Showing posts with label Nickel. Show all posts
Showing posts with label Nickel. Show all posts

Dec 30, 2016

Wordology, Nickel

The name for this metal began during 18th century by  Swedish mineralogist Axel von Cronstedt from the Swedish 'kopparnickel', which was taken from the German 'Kupfernickel'.

Copper miners named this different metal ore Kupfernickel, which literally translates as copper-devil. The German word Nickel, related to the name Nicholas, an antiquated term for a mythological spirit that haunts houses, caves, and mines. They used this term because they were often fooled into thinking that nickel ore was copper.

During the second half of the 19th century, people began to refer to small coins as nickels, because they were made of nickel rather than copper. Today a US nickel is 75% copper and 25% nickel.

Jan 14, 2011

Cost of Money

As of 2009, it costs the government 1.62 cents to produce a copper plated zinc penny (up from .008 cents in 2001), 6.03 cents to produce a nickel, 5.65 cents to produce a dime, 11.31 cents to produce a quarter, 30.4 cents to make the 'gold' (manganese/brass)dollar, and 6.4 cents to make a dollar bill.

In 2008 a bill was introduced known as the Coin Modernization and Taxpayer Savings Act of 2008. This bill had proposed changing the composition of the cent to steel, although it would be treated to impart a copper color. The bill would have also provided the Secretary of the Treasury with authority to change the metallic content of the five cent coin. This bill was passed in the House, but never voted on in the Senate.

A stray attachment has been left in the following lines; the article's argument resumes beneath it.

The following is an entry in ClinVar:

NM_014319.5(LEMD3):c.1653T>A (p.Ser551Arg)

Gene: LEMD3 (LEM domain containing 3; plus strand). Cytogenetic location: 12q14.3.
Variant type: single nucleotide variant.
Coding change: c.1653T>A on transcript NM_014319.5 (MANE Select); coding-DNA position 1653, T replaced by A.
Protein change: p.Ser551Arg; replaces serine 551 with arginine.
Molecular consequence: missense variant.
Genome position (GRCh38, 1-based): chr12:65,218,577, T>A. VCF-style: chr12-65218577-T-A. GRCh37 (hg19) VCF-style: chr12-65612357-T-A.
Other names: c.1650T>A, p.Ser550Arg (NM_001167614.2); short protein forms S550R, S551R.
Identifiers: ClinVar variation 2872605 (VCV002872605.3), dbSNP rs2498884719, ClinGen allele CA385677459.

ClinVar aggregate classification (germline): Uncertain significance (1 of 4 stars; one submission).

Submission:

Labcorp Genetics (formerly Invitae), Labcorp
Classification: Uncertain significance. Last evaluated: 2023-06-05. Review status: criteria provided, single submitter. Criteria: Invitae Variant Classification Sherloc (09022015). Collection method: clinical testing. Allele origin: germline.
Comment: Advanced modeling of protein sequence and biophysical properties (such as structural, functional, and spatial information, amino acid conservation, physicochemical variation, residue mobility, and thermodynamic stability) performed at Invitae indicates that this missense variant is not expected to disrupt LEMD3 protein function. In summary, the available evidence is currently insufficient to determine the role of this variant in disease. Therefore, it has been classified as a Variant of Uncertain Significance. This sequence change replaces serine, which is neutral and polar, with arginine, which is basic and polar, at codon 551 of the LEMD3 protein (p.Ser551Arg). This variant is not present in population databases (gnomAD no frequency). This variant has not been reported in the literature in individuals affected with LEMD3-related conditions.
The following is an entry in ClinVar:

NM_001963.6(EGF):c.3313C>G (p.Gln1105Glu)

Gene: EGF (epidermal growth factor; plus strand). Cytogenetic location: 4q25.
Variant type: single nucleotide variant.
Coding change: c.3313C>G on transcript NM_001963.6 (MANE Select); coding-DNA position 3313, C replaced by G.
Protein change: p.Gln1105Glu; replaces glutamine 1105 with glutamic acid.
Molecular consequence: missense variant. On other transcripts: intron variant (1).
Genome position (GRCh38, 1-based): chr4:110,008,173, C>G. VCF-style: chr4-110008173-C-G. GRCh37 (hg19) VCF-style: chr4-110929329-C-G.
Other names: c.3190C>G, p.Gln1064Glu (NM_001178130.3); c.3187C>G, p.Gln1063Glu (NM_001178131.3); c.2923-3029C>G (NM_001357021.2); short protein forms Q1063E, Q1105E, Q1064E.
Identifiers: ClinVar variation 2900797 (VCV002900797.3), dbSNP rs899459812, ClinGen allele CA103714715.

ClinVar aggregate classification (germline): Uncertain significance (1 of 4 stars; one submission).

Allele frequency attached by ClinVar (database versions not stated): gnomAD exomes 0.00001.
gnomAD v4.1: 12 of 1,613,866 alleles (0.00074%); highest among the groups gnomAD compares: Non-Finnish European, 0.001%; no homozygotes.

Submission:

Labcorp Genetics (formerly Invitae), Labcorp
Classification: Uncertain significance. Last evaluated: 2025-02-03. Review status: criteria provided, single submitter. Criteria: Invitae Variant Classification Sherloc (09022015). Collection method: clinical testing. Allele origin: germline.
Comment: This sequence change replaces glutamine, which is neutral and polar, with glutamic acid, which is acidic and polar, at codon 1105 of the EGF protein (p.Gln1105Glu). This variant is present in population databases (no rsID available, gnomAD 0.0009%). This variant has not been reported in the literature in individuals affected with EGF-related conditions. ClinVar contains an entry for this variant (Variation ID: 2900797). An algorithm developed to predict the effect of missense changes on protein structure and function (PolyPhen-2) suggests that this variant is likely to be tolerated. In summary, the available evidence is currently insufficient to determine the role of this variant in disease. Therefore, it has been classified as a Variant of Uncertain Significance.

The 2011 Budget revives the issue and expands the scope to include the dime, quarter, and half dollar, in addition to the penny and nickel. The Department of the Treasury will have authorization to approve alternative weights and compositions for any of these five denominations. It hasn't passed yet, but a penny saved. . .

Feb 19, 2010

Penny for Your Thoughts

The government spends 1.8 cents to make one penny and 9 cents to produce a nickel. Because metal prices have shot up lately, the cost to make these two coins is more than what they are worth as coins. This costs us an additional $100 million a year.

The government is loosening up its rules for what metals can be used to used to make coins. Using cheaper metal should help bring the cost of making one penny closer to one penny. Seems we should have respected the old axiom of 'take care of your pennies and the dollars will take care of themselves'. Now we spend trillions of dollars and the pennies do not take care of themselves. Maybe we should change the politicians instead of changing the metals.